The challenges the nuclear industry faces are largely external and must be overcome if it is to help tackle the existential threat of climate change, panellists in the Nuclear Energy and its Future session of the Reuters Next conference on 11 January said. These challenges include: the notion nuclear is an out-dated technology; the cost of finance; market design; political changes; perceived competition with renewable energy; and the public's misconceptions about radioactive waste.

Date: Friday, 15 January 2021
Original article: world-nuclear-news.org/Articles/The-real-challenges-to-nuclear-are-external,-says

The European Union's clean energy transition "leaves a number of legacy technologies on the side" with an approach that is "more political economy than market economy", an analyst from S&P Global Ratings’ Infrastructure and Utilities practice said this week.

Date: Thursday, 19 November 2020
Original article: world-nuclear-news.org/Articles/S-P-sees-limited-role-for-nuclear-in-EU-energy-tra

Policy uncertainty is ‘preventing industry from making investment decisions’ Policy uncertainty in a number of countries is preventing the nuclear industry from making investment decisions and “forthright recognition” by governments of the value of nuclear energy would encourage policymakers to explicitly include nuclear in their long-term energy plans and commitments under the Paris Agreement, the International Energy Agency has said.

The Paris-based agency said in a report on meeting climate goals that nuclear policy uncertainty is partly the result of inconsistencies between stated policy goals – such as climate change mitigation – and policy actions.

While some countries maintain they can meet decarbonisation objectives while phasing out nuclear (Belgium, Germany, Spain, Switzerland) or reducing its share (France), others continue to recognise the need to increase nuclear reliance: China, Russia, India, Argentina, Brazil, Bulgaria, the Czech Republic, Egypt, Finland, Hungary, Poland, Saudi Arabia, the United Arab Emirates, the UK and Uzbekistan.

In late 2018, the EU long-term energy strategy clearly stated that nuclear power – together with renewables – will form the backbone of the EU power system in order to reach carbon neutrality by 2050, the IEA said. At the same time, ongoing EU taxonomy discussions regarding the eligibility of nuclear power generation for sustainability funding highlight the difficulties in recognising the contribution that nuclear energy makes to climate change mitigation.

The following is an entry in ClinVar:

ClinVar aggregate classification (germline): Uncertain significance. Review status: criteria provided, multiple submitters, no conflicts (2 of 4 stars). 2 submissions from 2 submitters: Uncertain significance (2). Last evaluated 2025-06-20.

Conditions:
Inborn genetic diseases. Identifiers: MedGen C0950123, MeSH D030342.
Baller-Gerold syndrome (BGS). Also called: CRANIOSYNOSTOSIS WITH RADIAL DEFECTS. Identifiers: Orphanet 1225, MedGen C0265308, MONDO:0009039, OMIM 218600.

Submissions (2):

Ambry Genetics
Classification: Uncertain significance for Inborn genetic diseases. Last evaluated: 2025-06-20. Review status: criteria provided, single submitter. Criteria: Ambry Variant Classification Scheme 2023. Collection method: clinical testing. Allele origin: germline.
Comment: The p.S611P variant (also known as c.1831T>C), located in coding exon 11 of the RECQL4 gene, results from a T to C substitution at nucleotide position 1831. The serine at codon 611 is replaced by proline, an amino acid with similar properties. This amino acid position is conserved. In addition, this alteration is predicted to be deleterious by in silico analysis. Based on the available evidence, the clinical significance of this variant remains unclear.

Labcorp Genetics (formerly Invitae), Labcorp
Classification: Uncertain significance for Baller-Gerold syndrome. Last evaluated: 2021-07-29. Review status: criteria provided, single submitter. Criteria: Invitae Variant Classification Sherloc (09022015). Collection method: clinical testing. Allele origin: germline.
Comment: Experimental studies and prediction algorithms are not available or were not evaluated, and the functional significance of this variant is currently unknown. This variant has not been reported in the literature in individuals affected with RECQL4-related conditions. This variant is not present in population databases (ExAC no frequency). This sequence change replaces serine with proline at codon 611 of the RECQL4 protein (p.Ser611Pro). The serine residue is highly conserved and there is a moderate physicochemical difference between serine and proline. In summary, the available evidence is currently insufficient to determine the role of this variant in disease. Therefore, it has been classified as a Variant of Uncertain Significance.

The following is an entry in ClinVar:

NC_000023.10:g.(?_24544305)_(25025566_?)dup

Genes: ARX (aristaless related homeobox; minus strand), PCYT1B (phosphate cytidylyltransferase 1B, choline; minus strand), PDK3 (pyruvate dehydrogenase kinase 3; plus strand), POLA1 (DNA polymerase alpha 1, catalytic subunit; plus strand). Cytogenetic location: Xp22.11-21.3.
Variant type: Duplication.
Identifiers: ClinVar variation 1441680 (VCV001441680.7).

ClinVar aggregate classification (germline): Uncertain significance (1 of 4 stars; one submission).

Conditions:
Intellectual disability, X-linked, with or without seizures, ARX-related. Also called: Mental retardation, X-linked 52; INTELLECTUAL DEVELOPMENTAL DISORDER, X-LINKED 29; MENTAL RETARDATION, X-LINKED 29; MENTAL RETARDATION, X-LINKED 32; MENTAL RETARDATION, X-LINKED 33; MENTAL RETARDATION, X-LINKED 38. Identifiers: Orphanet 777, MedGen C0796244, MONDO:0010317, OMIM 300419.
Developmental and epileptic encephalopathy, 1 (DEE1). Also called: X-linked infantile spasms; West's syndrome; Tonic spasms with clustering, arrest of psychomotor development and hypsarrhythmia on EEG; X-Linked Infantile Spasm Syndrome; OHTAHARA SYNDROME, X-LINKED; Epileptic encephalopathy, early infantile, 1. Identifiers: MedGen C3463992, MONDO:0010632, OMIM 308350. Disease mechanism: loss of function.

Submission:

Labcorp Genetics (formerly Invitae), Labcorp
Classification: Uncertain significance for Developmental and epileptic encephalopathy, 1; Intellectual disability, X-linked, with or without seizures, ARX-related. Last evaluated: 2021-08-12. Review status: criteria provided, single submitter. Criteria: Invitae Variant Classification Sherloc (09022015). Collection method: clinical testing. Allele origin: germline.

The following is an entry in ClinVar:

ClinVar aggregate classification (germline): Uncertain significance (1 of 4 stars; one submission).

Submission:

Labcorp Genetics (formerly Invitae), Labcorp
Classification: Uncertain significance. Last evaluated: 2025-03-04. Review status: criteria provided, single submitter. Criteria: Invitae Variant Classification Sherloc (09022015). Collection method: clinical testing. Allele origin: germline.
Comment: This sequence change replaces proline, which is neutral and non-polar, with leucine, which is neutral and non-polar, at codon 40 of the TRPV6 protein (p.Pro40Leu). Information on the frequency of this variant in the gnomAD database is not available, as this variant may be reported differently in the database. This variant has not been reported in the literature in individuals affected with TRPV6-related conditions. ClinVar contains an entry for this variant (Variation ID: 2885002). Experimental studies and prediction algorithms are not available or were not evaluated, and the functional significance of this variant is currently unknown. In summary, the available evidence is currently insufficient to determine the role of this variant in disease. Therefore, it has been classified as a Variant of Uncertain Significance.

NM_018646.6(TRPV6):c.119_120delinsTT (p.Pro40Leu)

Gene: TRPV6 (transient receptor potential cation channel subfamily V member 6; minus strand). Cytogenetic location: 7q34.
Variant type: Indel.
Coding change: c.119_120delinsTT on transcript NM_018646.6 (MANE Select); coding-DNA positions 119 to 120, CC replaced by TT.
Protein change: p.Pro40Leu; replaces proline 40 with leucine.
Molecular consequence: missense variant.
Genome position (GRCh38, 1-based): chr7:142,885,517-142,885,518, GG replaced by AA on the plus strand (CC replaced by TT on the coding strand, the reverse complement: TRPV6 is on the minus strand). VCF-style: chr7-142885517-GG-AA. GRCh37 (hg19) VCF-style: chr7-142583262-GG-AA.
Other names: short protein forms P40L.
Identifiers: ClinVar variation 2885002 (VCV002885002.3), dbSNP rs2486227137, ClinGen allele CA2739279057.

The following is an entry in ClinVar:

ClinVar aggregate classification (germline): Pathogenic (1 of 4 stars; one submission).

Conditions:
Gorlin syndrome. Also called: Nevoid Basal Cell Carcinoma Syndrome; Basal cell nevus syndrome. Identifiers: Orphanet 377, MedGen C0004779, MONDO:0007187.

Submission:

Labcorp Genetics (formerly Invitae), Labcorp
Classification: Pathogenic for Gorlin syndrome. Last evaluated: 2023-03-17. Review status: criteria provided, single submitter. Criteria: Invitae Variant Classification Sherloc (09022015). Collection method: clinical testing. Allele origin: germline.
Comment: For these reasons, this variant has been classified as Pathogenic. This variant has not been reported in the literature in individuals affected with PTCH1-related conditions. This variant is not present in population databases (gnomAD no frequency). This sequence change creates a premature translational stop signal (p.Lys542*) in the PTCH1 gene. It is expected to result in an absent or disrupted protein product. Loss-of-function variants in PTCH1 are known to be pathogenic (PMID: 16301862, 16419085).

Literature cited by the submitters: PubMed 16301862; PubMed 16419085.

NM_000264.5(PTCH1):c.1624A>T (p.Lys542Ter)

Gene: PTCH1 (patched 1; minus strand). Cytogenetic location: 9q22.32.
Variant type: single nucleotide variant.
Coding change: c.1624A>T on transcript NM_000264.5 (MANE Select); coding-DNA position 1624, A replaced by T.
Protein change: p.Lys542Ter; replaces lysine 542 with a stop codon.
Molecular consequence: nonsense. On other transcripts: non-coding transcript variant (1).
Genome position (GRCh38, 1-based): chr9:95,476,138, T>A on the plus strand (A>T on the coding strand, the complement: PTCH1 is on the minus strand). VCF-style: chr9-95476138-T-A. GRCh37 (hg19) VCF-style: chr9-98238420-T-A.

Date: Friday, 12 June 2020
Original article: nucnet.org/news/agency-calls-for-forthright-recognition-of-nuclear-energy-6-4-2020

New-build projects are making progress, but governments are still struggling with finding the right financing package for large reactors The delayed Flamanville-3 is one of three EPR units under construction in Europe. The others are at Olkiluoto in Finland and Hinkley Point in the UK. Photo courtesy EDF. Western Europe

The UK is facing a major challenge to replace its aging fleet of Generation I nuclear power plants, many of which are scheduled to shut down in 2023.

The project by French state utility EDF to build two Generation III EPR units at Hinkley Point C in Somerset is on track for connection to the grid by 2025. Once in commercial operation the two units will provide up to 7% of the total electricity demand. Two similar units are planned for the Sizewell site in Suffolk.

However, press reports have suggested EDF is in “a race against time” to secure a funding deal for Sizewell C as delays risk making the project prohibitively expensive.

According to The Times newspaper EDF has hired Rothschild as financial adviser for the project and says it wants a “definitive way forward” from the government this year so it can start construction in 2022.

Date: Friday, 17 January 2020
Original article: nucnet.org/news/what-lies-in-store-in-2020-1-4-2020